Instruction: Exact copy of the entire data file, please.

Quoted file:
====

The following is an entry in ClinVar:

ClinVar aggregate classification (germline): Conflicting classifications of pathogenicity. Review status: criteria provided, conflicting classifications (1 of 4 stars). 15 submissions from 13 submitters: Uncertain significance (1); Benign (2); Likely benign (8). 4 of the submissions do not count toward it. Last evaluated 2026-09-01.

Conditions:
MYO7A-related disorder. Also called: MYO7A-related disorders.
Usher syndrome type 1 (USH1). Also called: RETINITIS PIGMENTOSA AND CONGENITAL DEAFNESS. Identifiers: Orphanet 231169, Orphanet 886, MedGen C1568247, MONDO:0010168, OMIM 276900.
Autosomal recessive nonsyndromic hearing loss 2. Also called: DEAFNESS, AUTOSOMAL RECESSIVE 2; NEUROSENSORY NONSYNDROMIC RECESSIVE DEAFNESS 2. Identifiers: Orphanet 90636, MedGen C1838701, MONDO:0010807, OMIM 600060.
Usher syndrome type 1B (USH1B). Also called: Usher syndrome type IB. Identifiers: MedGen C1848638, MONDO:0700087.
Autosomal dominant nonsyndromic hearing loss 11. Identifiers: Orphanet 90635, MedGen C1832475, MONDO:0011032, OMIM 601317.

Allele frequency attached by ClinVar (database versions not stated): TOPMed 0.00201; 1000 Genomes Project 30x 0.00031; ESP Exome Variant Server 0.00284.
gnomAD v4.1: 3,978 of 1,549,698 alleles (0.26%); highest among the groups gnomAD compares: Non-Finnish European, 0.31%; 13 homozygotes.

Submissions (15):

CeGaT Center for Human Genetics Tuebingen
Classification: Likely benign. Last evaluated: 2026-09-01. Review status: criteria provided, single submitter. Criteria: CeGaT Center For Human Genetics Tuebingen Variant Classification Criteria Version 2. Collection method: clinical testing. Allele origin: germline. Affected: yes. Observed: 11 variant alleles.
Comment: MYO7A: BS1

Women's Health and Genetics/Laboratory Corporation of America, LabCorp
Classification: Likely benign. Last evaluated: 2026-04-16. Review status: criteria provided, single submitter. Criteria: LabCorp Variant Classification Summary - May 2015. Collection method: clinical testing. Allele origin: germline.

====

The following is an entry in ClinVar:

ClinVar aggregate classification (germline): Conflicting classifications of pathogenicity. Review status: criteria provided, conflicting classifications (1 of 4 stars). 15 submissions from 13 submitters: Uncertain significance (1); Benign (2); Likely benign (8). 4 of the submissions do not count toward it. Last evaluated 2026-09-01.

Conditions:
MYO7A-related disorder. Also called: MYO7A-related disorders.
Usher syndrome type 1 (USH1). Also called: RETINITIS PIGMENTOSA AND CONGENITAL DEAFNESS. Identifiers: Orphanet 231169, Orphanet 886, MedGen C1568247, MONDO:0010168, OMIM 276900.
Autosomal recessive nonsyndromic hearing loss 2. Also called: DEAFNESS, AUTOSOMAL RECESSIVE 2; NEUROSENSORY NONSYNDROMIC RECESSIVE DEAFNESS 2. Identifiers: Orphanet 90636, MedGen C1838701, MONDO:0010807, OMIM 600060.
Usher syndrome type 1B (USH1B). Also called: Usher syndrome type IB. Identifiers: MedGen C1848638, MONDO:0700087.
Autosomal dominant nonsyndromic hearing loss 11. Identifiers: Orphanet 90635, MedGen C1832475, MONDO:0011032, OMIM 601317.

Allele frequency attached by ClinVar (database versions not stated): TOPMed 0.00201; 1000 Genomes Project 30x 0.00031; ESP Exome Variant Server 0.00284.
gnomAD v4.1: 3,978 of 1,549,698 alleles (0.26%); highest among the groups gnomAD compares: Non-Finnish European, 0.31%; 13 homozygotes.

Submissions (15):

CeGaT Center for Human Genetics Tuebingen
Classification: Likely benign. Last evaluated: 2026-09-01. Review status: criteria provided, single submitter. Criteria: CeGaT Center For Human Genetics Tuebingen Variant Classification Criteria Version 2. Collection method: clinical testing. Allele origin: germline. Affected: yes. Observed: 11 variant alleles.
Comment: MYO7A: BS1

Women's Health and Genetics/Laboratory Corporation of America, LabCorp
Classification: Likely benign. Last evaluated: 2026-04-16. Review status: criteria provided, single submitter. Criteria: LabCorp Variant Classification Summary - May 2015. Collection method: clinical testing. Allele origin: germline.